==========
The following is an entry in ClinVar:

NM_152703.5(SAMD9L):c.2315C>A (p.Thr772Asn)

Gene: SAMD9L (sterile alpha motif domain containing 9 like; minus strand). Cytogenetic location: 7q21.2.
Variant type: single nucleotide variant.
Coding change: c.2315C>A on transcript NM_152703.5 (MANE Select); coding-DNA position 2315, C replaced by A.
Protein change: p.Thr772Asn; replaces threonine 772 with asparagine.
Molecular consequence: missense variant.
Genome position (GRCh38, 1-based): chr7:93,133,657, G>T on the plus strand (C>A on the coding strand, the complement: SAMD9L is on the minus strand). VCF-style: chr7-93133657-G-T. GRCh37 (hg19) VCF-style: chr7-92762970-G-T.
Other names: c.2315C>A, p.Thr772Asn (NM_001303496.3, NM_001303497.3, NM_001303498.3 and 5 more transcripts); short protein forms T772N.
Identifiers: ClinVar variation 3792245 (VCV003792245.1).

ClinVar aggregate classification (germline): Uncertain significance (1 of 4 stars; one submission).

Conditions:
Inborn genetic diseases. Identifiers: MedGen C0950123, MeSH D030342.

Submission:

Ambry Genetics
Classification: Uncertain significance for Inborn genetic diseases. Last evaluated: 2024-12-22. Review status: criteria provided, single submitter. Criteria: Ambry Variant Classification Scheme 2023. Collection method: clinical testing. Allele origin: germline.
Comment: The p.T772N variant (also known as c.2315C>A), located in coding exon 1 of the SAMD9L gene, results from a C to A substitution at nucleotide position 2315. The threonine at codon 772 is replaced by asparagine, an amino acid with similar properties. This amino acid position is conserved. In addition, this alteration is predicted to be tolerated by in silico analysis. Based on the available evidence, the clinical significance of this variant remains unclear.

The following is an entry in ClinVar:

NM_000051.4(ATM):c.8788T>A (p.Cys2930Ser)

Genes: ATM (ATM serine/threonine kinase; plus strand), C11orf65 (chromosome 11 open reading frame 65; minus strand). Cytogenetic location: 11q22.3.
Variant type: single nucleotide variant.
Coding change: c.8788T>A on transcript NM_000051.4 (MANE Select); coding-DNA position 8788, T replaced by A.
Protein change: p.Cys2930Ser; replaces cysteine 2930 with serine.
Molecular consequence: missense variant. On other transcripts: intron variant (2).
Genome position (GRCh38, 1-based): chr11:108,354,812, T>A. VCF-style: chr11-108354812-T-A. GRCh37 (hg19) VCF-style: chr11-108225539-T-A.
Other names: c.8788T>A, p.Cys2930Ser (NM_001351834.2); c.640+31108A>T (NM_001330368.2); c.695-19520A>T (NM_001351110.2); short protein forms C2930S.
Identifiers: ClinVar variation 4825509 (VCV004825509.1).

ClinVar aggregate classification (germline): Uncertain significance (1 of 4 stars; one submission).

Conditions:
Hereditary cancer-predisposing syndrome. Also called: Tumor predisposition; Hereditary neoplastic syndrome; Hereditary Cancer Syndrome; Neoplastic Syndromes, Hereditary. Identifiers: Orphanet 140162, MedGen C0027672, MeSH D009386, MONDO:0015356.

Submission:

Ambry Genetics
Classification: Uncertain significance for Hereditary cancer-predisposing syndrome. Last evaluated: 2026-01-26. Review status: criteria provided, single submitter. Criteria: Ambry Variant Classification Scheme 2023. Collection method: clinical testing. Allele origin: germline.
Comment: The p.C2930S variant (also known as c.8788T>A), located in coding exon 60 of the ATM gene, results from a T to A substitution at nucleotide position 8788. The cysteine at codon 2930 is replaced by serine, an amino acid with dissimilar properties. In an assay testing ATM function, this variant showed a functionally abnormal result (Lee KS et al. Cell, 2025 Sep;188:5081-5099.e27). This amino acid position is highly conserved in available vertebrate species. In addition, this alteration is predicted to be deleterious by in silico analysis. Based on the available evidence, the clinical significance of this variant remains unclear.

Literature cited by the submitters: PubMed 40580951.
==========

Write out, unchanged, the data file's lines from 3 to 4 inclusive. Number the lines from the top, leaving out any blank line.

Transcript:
Gene: SAMD9L (sterile alpha motif domain containing 9 like; minus strand). Cytogenetic location: 7q21.2.
Variant type: single nucleotide variant.